To address rising costs, companies need to strategically review their risk management framework to see where they might reduce the frequency, impact and duration of avoidable medical and disability claims. Progressive companies analyze benefit use and claims data to identify key cost drivers. They also use predictive analysis to see how costs may rise in the future. Of course, data analytics can’t stand alone. A review of the benefit plan and company culture to motivate healthy employee behavior and implementing initiatives that advance a healthy workforce will help to create a sustainable benefits offering.
Cybersecurity was globally ranked as the No. 1 risk by both HR and risk managers in our survey. Digital-focused risks, including loss of personal information and system obsolescence, are heightened due to how HR data is maintained and how benefits and other programs are delivered. Organizations need to collaborate across functions to assess whether the risk of a data breach associated with HR data is sufficiently mitigated.
There is much research on the impact of high-performing teams and the importance of key drivers like shared values, purpose, trust and inclusiveness. The inability to create an attractive employee experience, strong talent pipeline, compelling employee value proposition including growth opportunities will lead to an unmotivated workforce and the loss of key talent.
In fact, talent attraction, retention and engagement was ranked as the second biggest threat by both HR and risk managers in our survey. While turnover costs like recruitment, onboarding and lost productivity have always been material, having the right talent is more crucial than ever for firms that want to be agile and innovative.
The more well-being resources you offer, the more supported and loyal your workforce will feel. Our Health on Demand 2021 research found that employees who have access to 10 or more health and well-being resources feel the most energized at work. Those with access to the most benefits say the support provided also makes them less likely to move elsewhere (59% compared to 24% of those offered the least support.)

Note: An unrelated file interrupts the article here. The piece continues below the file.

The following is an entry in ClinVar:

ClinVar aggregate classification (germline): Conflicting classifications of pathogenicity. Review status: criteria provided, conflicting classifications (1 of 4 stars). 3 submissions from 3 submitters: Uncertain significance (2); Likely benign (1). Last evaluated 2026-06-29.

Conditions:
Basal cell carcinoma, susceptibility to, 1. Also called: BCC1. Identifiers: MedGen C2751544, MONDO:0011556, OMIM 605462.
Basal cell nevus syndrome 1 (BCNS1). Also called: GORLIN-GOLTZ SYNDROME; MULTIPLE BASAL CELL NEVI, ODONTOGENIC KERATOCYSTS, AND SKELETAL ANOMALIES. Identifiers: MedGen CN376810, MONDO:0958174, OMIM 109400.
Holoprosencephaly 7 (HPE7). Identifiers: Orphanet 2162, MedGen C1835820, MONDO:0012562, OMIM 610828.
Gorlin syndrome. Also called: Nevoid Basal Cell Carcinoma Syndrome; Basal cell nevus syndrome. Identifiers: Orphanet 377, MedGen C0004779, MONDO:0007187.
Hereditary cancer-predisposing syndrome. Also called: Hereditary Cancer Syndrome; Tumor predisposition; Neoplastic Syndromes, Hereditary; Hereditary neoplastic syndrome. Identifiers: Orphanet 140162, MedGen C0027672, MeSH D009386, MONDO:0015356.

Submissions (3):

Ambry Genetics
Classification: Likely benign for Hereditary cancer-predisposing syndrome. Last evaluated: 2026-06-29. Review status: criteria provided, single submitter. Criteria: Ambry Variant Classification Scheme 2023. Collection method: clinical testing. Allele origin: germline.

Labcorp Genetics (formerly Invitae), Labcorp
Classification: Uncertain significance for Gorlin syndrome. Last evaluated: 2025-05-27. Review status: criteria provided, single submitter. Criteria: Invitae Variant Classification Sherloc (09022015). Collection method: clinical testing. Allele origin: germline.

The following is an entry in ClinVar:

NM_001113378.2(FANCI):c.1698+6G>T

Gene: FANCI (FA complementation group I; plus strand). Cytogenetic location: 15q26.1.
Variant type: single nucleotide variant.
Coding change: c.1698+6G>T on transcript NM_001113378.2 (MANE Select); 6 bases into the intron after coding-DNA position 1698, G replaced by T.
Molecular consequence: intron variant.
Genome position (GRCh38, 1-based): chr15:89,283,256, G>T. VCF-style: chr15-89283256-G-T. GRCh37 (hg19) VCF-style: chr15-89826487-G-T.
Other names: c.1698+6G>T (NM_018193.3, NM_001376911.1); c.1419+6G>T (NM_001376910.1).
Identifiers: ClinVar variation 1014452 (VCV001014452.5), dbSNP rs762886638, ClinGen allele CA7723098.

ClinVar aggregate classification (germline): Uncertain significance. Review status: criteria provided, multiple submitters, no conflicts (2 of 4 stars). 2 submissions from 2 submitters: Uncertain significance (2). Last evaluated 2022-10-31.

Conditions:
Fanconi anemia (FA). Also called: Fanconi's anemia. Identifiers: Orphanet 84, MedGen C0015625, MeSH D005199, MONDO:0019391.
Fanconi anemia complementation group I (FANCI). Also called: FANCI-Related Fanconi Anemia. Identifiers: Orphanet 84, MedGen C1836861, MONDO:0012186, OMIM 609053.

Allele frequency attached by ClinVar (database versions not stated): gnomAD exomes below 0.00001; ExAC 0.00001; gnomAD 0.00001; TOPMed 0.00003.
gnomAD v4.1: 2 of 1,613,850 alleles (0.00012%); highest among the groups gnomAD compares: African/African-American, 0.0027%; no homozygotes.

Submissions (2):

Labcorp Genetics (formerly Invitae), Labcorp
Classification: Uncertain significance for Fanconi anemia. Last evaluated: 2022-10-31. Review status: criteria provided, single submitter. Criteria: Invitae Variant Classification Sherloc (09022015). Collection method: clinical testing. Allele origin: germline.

Employees’ sense of fulfillment can also come from knowing they are “doing good” on a larger scale, and increasingly, employees want to work for companies that care about their impact on the environment and society.
Climate change has businesses facing increasing health and safety risks, productivity loss, and health care costs — as well as reputational and regulatory challenges. Environmental risk ranked eighth for risk managers but failed to crack the top 10 for HR. Twenty-six percent of respondents said that one such barrier to managing environmental risk was that it is not seen as a priority. With 36% of employees preferring to work for organizations known for their environment and social equity, a lack of prioritization will impact the ability to attract and retain key talent.
Employers can respond by improving the health and resilience of workers and communities and creating policies that better support employees who face future challenges (if not crises) from climate-related events.
Employers also have an opportunity to flip the socioeconomic pyramid. By understanding the health disparities that exist within specific employee demographics and questioning why it is often those at the top that have the most benefits when those at the bottom need them the most, employers can remove any counterintuitive practices that may exist in benefit plans.
People are an organization’s most important strength. Never before has it been so crucial that HR and risk managers break out of their silos and work together to protect, equip and motivate
We provide a range of solutions to help you manage your people risk, including:
For more information speak with a Mercer Marsh Benefits consultant.